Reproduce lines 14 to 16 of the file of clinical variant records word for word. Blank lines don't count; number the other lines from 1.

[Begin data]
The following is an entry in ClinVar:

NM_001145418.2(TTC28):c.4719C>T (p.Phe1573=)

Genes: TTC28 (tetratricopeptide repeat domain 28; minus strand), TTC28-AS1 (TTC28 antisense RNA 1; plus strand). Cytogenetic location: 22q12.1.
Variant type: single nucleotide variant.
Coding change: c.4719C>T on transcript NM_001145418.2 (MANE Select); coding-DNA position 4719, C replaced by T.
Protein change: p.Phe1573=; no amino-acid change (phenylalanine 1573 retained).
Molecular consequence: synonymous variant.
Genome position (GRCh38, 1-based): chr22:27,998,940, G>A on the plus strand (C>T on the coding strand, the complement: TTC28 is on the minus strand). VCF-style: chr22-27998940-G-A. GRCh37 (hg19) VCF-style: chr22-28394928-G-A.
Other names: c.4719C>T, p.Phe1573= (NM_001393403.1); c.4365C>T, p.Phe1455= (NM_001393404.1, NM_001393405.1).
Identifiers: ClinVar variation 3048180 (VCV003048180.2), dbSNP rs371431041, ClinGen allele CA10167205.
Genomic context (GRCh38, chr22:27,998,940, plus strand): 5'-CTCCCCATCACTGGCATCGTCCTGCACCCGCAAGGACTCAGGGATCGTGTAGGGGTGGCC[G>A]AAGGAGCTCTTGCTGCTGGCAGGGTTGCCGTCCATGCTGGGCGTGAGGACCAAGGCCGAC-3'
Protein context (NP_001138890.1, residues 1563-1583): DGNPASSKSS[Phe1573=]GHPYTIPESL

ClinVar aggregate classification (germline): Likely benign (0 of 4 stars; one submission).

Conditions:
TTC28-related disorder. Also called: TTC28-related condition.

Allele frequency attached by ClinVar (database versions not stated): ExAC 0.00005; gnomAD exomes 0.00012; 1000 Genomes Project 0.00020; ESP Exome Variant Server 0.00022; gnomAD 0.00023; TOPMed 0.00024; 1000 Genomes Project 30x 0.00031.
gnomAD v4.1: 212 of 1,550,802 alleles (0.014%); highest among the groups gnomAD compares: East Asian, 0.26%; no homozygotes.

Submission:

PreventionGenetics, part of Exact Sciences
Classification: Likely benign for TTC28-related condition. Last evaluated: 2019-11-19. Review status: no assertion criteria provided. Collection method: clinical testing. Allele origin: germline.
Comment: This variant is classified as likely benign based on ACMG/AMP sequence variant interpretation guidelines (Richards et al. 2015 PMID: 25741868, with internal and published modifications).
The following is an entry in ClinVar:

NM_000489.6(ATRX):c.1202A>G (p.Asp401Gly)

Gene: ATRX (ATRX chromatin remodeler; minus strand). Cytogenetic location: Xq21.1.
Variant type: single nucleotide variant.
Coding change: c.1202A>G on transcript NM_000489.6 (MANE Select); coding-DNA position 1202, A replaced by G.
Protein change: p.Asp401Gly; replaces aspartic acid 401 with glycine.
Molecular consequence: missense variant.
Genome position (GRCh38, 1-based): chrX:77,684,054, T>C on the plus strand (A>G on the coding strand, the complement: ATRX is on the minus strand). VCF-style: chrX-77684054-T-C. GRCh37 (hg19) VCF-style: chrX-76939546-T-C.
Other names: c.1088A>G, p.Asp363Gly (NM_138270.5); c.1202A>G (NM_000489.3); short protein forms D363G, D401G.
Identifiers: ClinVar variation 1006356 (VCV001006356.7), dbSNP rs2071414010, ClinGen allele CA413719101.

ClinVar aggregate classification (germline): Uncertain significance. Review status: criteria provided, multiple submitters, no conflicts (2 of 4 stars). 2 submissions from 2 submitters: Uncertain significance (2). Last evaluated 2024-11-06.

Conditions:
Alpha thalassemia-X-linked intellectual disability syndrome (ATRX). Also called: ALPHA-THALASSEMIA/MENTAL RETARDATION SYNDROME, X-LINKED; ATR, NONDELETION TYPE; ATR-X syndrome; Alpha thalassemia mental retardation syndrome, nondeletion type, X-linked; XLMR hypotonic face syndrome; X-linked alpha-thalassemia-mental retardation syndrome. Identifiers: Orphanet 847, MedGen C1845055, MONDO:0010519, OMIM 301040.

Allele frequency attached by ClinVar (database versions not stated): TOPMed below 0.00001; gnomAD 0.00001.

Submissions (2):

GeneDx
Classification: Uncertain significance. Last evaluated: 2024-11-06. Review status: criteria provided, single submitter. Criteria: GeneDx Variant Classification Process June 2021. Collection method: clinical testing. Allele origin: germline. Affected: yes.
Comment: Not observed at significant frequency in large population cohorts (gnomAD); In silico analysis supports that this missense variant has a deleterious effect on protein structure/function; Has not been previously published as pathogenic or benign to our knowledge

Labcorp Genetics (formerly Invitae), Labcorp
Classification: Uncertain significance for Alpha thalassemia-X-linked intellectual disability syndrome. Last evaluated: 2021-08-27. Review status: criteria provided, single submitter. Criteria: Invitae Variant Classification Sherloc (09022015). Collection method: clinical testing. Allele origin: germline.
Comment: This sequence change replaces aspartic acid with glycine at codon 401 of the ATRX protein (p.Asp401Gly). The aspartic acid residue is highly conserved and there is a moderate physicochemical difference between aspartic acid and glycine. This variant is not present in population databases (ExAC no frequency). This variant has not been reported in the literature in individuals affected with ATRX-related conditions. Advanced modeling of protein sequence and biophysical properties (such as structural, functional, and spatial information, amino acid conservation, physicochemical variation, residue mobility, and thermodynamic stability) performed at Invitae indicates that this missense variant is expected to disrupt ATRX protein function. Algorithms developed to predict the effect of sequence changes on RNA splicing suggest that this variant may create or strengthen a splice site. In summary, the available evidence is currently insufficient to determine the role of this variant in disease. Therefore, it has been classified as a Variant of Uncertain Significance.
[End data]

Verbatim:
Conditions:
TTC28-related disorder. Also called: TTC28-related condition.

Allele frequency attached by ClinVar (database versions not stated): ExAC 0.00005; gnomAD exomes 0.00012; 1000 Genomes Project 0.00020; ESP Exome Variant Server 0.00022; gnomAD 0.00023; TOPMed 0.00024; 1000 Genomes Project 30x 0.00031.